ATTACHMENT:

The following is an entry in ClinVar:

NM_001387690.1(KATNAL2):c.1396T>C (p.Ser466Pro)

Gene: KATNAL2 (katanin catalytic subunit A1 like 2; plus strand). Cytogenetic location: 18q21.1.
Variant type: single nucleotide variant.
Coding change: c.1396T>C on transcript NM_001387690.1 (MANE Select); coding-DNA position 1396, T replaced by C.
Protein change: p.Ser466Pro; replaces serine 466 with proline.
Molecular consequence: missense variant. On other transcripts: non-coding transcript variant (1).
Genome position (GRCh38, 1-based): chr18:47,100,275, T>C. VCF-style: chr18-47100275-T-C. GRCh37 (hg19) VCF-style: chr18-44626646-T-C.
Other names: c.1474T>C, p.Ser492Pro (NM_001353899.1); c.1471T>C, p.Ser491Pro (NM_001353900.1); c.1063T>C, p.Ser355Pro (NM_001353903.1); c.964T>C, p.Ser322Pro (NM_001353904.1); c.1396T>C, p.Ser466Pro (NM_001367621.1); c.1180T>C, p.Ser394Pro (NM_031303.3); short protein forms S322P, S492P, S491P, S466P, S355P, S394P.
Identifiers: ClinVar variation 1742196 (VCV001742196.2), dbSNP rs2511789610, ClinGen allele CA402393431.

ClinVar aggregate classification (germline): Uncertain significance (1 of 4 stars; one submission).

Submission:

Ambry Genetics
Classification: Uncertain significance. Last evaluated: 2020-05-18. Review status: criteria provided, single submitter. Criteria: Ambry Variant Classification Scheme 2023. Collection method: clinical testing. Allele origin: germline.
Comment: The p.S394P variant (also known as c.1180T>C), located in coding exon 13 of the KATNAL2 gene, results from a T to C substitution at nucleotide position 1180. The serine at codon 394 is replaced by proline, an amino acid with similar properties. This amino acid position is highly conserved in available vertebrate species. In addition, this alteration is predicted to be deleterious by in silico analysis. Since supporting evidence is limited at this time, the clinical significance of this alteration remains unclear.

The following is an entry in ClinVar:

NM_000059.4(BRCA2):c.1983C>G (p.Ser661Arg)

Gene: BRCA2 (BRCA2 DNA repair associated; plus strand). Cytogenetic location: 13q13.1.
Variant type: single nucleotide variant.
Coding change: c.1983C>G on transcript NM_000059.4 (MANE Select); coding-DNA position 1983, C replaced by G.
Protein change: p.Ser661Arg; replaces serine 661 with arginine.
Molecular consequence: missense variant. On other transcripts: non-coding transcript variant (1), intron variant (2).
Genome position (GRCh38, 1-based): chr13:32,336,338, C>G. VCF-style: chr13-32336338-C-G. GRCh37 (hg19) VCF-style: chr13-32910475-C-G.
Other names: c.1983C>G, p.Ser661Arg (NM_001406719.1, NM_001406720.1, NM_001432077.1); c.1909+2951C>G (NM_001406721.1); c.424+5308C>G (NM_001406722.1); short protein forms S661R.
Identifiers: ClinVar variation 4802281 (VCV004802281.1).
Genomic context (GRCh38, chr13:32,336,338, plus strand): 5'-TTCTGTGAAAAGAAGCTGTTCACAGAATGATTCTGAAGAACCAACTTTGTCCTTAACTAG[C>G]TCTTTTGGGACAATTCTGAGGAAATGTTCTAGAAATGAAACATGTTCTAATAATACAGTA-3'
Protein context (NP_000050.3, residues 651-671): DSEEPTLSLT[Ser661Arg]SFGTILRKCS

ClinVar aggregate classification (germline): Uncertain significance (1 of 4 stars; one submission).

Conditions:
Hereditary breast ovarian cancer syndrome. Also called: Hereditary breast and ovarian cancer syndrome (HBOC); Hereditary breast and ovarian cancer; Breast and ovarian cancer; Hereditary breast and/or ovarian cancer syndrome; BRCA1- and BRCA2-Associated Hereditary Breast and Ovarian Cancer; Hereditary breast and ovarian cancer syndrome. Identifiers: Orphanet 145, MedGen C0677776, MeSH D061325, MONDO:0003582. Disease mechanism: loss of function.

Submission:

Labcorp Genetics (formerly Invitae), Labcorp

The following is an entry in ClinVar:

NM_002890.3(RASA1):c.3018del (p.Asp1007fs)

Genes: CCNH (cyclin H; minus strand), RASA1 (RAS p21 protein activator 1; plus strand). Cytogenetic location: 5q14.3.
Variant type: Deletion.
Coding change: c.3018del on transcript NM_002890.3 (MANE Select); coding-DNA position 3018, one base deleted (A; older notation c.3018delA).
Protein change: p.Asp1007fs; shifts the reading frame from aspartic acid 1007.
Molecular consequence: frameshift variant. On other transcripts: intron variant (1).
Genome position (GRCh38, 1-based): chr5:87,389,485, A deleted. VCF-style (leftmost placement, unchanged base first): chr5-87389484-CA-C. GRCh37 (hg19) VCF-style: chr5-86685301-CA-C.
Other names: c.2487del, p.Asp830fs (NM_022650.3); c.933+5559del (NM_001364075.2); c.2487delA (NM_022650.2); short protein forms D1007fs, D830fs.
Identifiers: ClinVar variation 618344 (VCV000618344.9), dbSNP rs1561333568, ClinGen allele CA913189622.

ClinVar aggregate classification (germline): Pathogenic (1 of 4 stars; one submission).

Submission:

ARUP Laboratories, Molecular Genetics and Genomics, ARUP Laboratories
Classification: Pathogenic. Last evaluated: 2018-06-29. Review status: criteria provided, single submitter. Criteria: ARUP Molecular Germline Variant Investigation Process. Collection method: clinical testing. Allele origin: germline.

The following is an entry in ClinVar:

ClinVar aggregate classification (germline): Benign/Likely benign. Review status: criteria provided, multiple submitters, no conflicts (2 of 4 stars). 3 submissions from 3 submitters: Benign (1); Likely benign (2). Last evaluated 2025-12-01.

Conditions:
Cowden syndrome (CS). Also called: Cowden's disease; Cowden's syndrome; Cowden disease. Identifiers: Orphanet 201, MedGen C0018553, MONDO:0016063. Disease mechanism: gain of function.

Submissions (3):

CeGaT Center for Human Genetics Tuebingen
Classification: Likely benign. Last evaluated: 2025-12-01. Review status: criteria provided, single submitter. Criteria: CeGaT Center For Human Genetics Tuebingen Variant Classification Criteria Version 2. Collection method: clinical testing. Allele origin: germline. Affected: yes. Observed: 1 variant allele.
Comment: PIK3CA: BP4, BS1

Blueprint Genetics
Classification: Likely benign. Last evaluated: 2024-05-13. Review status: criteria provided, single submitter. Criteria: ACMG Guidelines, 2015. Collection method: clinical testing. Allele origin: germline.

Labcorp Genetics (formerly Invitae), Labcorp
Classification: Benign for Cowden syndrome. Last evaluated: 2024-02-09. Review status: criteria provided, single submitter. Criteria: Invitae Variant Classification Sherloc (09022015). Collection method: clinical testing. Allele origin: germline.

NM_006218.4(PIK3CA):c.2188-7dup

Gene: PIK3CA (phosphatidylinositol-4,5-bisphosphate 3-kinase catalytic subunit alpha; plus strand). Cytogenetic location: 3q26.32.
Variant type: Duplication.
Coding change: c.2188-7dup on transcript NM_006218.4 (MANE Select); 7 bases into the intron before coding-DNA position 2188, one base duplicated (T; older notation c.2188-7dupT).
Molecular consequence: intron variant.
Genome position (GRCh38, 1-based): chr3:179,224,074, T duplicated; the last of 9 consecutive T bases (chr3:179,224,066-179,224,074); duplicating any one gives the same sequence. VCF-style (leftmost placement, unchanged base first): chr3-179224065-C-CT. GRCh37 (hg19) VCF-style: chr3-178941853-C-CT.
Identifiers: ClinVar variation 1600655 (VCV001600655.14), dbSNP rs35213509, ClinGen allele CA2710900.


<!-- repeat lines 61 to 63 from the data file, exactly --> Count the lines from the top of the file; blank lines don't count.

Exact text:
Variant type: Duplication.
Coding change: c.2188-7dup on transcript NM_006218.4 (MANE Select); 7 bases into the intron before coding-DNA position 2188, one base duplicated (T; older notation c.2188-7dupT).
Molecular consequence: intron variant.